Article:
Welcome to the home of Noah Brier. I'm the co-founder of Variance and general internet tinkerer. Most of my writing these days is happening over at Why is this interesting?, a daily email full of interesting stuff. This site has been around since 2004. Feel free to get in touch. Good places to get started are my Framework of the Day posts or my favorite books and podcasts. Get in touch.

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How to Embrace the Internet

I’m nearing the end of Joe Trippi’s fantastic book The Revolution Will Not Be Televised: Democracy, The Internet, and The Overthrow of Everything. (For those who don’t know Joe Trippi he was the campaign manager for Howard Dean and is responsible for helping the campaign to embrace the internet and help change how politics in America work.) In chapter 11 Trippi provides seven “basic principles that companies can choose to embrace before it’s too late.” I couldn’t agree more with all of what Trippi has to say and unknowingly I recently suggested many (or maybe all) of them to a company I’m working with. I’m not sure if it’s completely legal for me to just copy all seven rules, but in honor of Trippi’s anti-establishment stance I’ve typed them all up for you to read (sans italics). Go buy his book, it helps to restore faith in Democracy. The internet is the perfect medium to help us reclaim the government that has been stolen from us by large corporations with lobbying interests. So without any further ado, here are “The Seven Inviolable, Irrefutable, Ingenious Things Your Business or
Institution or Candidate Can Do in the Age of the Internet That Might
Keep You from Getting Your Ass Kicked But Then Again Might Not”:

1. Be first. There is very little about the internet that is
proprietary. I could start an online bookstore tomorrow and do
everything Amazon does. And you know what? Amazon would still beat me
like a dirty rug. It’s about more than branding. The first car company
to let people pick the colors, the first beer to let people design the
label, the first candidate to embrace people on the Net – the first
everything has a head start building a community. Go now. (Rule 1a: If
you’re not going to be the first mover, you’d better be a hell of a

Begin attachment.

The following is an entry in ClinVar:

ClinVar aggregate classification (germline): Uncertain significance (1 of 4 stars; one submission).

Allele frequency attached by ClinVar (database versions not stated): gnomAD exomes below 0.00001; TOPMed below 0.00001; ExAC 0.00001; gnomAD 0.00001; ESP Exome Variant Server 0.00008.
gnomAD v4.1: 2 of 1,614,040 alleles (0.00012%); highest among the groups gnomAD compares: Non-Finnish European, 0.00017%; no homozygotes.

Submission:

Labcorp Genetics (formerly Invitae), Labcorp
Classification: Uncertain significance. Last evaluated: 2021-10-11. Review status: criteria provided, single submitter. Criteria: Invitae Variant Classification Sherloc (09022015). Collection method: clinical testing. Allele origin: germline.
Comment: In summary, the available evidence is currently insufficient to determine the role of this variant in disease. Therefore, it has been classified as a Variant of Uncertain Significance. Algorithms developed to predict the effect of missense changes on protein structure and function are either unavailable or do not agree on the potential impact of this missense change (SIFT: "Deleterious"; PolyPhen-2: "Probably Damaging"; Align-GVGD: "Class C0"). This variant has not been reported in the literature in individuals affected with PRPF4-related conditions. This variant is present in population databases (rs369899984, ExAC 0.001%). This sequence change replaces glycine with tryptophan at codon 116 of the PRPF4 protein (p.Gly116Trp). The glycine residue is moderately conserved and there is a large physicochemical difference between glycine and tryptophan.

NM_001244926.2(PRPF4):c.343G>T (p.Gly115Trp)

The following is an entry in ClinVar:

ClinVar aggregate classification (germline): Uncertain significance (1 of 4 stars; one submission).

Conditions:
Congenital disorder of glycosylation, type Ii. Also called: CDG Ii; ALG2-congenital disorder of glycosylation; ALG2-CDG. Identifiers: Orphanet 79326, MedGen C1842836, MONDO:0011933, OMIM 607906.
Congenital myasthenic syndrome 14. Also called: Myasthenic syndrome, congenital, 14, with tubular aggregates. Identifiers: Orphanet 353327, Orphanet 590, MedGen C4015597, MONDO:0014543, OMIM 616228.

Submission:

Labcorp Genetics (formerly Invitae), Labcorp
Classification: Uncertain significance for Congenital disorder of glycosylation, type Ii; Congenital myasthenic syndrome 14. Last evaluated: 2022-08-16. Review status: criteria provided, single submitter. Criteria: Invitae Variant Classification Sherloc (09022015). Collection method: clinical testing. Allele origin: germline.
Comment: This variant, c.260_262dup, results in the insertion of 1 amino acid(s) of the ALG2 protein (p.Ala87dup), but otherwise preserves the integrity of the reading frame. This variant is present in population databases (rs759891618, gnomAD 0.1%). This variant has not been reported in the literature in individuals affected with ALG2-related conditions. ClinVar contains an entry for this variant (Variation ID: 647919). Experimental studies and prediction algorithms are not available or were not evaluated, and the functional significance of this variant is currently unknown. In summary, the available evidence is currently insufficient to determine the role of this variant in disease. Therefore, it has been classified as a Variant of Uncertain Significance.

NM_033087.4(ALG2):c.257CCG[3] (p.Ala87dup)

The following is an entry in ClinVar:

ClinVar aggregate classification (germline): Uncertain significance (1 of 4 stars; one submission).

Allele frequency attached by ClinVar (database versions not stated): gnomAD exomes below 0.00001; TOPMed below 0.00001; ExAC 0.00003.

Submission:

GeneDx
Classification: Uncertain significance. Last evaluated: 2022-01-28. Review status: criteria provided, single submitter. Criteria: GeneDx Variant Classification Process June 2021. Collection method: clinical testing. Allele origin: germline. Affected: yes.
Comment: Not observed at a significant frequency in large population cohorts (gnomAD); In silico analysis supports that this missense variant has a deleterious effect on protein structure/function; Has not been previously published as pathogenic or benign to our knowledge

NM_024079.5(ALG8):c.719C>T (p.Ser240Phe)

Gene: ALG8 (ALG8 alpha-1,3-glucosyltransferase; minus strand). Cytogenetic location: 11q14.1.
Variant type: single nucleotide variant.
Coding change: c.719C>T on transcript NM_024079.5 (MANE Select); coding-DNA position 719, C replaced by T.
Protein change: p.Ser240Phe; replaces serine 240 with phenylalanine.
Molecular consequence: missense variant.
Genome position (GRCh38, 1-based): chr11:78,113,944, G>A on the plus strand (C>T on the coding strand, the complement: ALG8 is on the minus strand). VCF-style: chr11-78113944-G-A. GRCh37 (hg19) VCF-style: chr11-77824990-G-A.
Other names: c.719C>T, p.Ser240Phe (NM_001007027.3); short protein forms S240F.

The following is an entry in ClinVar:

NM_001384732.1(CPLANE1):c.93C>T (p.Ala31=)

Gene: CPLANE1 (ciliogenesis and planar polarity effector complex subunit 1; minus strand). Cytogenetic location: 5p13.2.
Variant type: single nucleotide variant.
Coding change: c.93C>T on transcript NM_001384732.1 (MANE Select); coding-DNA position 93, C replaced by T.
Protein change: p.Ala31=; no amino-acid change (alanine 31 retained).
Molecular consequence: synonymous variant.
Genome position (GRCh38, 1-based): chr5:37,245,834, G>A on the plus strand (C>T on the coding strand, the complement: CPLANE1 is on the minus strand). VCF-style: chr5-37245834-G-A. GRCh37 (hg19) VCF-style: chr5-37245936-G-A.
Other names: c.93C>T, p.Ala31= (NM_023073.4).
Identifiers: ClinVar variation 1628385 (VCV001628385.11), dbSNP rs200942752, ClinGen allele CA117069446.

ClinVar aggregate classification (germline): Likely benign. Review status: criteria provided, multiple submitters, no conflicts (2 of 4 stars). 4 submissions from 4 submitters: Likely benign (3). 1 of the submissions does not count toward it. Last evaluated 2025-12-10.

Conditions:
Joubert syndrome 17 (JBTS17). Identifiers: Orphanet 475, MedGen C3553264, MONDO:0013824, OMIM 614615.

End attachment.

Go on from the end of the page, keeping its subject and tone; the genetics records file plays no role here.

lot better.)

2. Keep it moving. Do not be static. The internet is a liquid medium.
It’s amazing how many companies spend $100 million on TV advertising
while their $64,000-a-year “web division” consists of the CEO’s
twenty-two-year-old Nintendo geek nephew updating the web site with a
new press release once a month. Don’t let your website be wallpaper.
Your internet presence should be an organic, flowing, daily dialogue
with your customers, back and forth. If you aren’t regularly e-mailing
customers, if you aren’t responding to their e-mails, if you don’t
have a blog, if you’re not using your web site to engage the people
around you . . . then you are wasting your time on the Net.

3. Use an authentic voice. The blogging expert Dave Winer calls it the
essential element of web writing: “the unedited voice of a person.”
We’re not morons. When we get an e-mail from the president of the
company, we know it wasn’t really written by him. People would rather
get a real e-mail from a real guy in the real mailroom than a phony
one from the CEO (who we know is vacationing on his yacht anyway).
Sacrifice some of the slickness of your web site for the real,
sometimes messy quality of the best blogs. And no more autoresponses.
Have real people write real stuff.

4. Tell the truth. The Internet has an inherent transparency. A strong
Internet presence is a way to open the doors of the company. But if
you invite people in, you’d better be prepared to have them look in
the medicine cabinet. So don’t hide anything. Tell them what you want.
Don’t manipulate. Put what you want up high. Put it on the first page
of your web site, at the top of the e-mails.

5. Build a community. Create a commons, a town square, a place where
people can come together to talk about their Ford Mustangs, or their
Kodak cameras. If you are running the Kodak web site and you don’t
have an online photo gallery for the people who buy your digital
cameras, or an online photo contest . . . then you should give up now.
Because someone else is going to do it. Get people involved! This is
not top-down, one-to-many anymore. The Internet is side-to-side,
up-and-down, many-to-many. Use it that way. It’s the dialogue, stupid.

6. Cede control. Once you invite the people in, they’re going to want
to do more. I know this violates everything they taught you in school,
but you have to let go of the old command-and-control style of
business. Let the edges blur between customer and company. And
remember: We are smarter than you are. If you let us choose the color
of Mustang, you’d better be prepared to produce some squash-colored

7. Believe again. The days of condescension toward customers and
citizens are over. Have some faith in the American people again.
Democracy is based on the principle that if we give the citizens
control over their common future, they will choose the best path. The
same is true of consumers.

November 22, 2004